22 Feb FSI Selected Publications of the Week
1. Vertical Force-velocity Profiling and Relationship to Sprinting in Elite Female Soccer Players.
Manson SA, Low C, Legg H, Patterson SD, Meylan C.
Department for Physical Performance, Canadian Soccer Association, Ottawa, Canada.
39 international female soccer players performed 40-m sprints, maximal countermovement jumps and loaded squat jumps at increasing loads to determine individual force-velocity profiles. Counter movement jump and squat jump performance demonstrated moderate to large correlation with acceleration and maximal sprint speed.
2. Hamstring Injury Prevention for Elite Soccer Players: A Real-World Prevention Program Showing the Effect of Players’ Compliance on the Outcome.
Chebbi S, Chamari K, Van Dyk N, Gabbett T, Tabben M.
Aspetar Orthopedic and Sports Medicine Hospital, Doha, Qatar.
In a professional team, for 3 seasons a noncompulsory Nordic Hamstrings Exercise (NHE) program was implemented. Players were split in low-, moderate-, and high-attendance groups to the sessions. The hamstrings injury rate for the team was 0.95 injury/1000 hour of exposure. A nonstatistically significant lower risk of hamstring injury was observed in the high-attendance group, and the greatest risk was observed in the low-attendance group (odds ratio 1.77).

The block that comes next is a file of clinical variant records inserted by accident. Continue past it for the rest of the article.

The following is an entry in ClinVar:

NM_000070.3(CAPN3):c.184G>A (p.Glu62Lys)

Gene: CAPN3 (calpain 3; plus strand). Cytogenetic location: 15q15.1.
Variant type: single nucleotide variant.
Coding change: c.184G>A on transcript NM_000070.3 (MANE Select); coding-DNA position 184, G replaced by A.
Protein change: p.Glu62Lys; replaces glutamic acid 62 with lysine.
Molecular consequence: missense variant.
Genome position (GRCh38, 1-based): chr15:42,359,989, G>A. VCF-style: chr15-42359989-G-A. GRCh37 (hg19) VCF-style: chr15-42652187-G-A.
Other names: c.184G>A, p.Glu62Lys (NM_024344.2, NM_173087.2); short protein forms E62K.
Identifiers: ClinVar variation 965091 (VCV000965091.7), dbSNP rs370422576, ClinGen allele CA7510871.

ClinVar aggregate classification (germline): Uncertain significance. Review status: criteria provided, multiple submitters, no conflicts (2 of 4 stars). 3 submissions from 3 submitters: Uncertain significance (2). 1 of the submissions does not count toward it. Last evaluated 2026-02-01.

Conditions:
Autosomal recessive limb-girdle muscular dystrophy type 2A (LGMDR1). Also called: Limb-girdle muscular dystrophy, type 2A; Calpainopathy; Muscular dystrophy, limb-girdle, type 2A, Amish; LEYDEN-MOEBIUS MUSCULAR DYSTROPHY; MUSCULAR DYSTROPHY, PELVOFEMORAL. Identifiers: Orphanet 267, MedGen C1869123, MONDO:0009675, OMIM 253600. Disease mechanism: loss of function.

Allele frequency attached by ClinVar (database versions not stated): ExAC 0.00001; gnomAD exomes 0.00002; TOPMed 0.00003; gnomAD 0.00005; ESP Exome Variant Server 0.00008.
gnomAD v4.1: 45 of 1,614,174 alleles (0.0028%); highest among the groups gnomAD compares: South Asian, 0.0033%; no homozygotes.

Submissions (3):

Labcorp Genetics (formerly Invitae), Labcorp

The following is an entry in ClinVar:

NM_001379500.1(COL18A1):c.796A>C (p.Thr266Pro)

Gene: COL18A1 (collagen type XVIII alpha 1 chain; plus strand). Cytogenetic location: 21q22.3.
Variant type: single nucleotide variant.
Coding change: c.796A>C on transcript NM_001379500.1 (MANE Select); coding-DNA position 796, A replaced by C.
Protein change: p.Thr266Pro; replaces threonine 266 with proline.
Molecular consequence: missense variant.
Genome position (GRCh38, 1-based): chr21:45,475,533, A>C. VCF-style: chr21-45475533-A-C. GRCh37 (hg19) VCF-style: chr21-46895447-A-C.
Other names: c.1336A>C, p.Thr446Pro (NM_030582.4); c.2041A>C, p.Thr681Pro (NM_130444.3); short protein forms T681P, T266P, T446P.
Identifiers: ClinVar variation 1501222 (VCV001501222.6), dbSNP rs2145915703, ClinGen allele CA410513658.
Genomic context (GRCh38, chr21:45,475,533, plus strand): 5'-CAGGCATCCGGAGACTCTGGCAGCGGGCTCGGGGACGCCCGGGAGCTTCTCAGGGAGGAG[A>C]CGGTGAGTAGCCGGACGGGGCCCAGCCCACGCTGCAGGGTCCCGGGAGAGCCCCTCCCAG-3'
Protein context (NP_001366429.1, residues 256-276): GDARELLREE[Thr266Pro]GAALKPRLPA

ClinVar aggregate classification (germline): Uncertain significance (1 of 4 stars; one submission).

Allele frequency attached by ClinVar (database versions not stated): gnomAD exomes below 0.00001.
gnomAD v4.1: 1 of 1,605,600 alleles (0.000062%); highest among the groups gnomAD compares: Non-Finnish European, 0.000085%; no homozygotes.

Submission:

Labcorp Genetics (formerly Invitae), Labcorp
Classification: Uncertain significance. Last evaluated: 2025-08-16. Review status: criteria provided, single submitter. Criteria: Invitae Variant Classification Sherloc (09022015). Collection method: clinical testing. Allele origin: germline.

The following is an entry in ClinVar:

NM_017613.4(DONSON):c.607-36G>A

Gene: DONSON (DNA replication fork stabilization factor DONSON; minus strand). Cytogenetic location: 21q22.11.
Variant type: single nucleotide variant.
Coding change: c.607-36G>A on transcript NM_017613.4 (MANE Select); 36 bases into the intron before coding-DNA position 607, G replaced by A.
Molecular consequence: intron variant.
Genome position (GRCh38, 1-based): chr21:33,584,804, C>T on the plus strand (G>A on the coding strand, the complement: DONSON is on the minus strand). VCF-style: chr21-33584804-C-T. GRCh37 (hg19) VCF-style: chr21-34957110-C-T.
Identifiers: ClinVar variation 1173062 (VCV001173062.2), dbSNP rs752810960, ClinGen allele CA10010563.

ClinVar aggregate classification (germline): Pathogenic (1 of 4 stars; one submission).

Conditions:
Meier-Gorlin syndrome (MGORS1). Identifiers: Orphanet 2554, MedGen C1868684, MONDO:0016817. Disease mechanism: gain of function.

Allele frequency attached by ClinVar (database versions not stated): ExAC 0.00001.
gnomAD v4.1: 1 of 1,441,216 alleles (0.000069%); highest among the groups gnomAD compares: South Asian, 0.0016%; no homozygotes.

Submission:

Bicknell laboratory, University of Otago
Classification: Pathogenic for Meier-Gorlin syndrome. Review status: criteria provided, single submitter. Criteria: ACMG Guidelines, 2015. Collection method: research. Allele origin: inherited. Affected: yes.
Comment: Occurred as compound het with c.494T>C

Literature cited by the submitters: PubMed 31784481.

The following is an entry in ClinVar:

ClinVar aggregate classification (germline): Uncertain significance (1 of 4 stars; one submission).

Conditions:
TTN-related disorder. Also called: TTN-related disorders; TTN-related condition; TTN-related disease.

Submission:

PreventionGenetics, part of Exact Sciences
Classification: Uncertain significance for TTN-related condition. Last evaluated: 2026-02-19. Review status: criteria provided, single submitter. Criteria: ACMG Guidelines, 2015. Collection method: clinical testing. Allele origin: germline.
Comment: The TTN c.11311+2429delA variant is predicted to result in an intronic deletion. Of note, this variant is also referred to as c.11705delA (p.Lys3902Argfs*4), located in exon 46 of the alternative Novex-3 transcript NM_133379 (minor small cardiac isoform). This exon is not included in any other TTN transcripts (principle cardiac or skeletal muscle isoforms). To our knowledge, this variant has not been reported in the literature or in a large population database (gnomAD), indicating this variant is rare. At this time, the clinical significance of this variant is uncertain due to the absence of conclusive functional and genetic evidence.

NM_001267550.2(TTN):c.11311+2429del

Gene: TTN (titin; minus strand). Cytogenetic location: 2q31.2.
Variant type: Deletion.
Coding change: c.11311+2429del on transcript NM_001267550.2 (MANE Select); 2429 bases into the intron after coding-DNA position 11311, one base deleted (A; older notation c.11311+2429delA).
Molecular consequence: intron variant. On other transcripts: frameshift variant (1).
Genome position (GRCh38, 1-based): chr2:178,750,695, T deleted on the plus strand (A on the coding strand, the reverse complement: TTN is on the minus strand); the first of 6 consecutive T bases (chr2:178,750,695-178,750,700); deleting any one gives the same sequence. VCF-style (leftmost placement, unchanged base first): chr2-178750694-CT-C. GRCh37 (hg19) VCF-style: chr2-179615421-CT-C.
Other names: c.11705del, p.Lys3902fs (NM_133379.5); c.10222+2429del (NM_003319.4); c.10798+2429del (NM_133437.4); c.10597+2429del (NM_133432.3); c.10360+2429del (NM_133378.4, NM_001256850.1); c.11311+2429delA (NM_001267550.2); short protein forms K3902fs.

3. Does aerobic performance define match running performance among professional soccer players? A position-specific analysis.
Modric T, Versic S, Sekulic D.
Faculty of Kinesiology, University of Split , and HNK Hajduk Split, Croatia.
Aerobic performance was tested at the beginning of the season in laboratory settings, and match-running performance was measured by a global positioning system over a competitive half-season for a total of 82 match performances in professional players from Croatia, clustered as central player (n = 57) and side player (n = 25) performances. For side players, the anaerobic threshold was correlated with high-speed and sprint running distance. For central players, the aerobic threshold was correlated with the total distance covered, and low-intensity running distance.
4. Training Load and Its Role in Injury Prevention, Part 2: Conceptual and Methodologic Pitfalls.
Impellizzeri FM, McCall A, Ward P, Bornn L, Coutts AJ.
Faculty of Health, Human Performance Research Centre and School of Sport, Exercise and Rehabilitation, University of Technology Sydney, Australia.
This clinical commentary highlights the conceptual and methodologic pitfalls evident in current training-load-injury research, relating to (1) measure of exposures, (2) pitfalls of using ratios, (3) training-load measures, (4) time windows, (5) discretization and reference category, (6) injury definitions, (7) unclear analyses, (8) sample size and generalizability, (9) missing data, and (10) standards and quality of reporting. Given these pitfalls, training-load measures cannot tell us whether their variations are increasing or decreasing the injury risk, and the authors recommend that practitioners still rely on their expert knowledge and experience.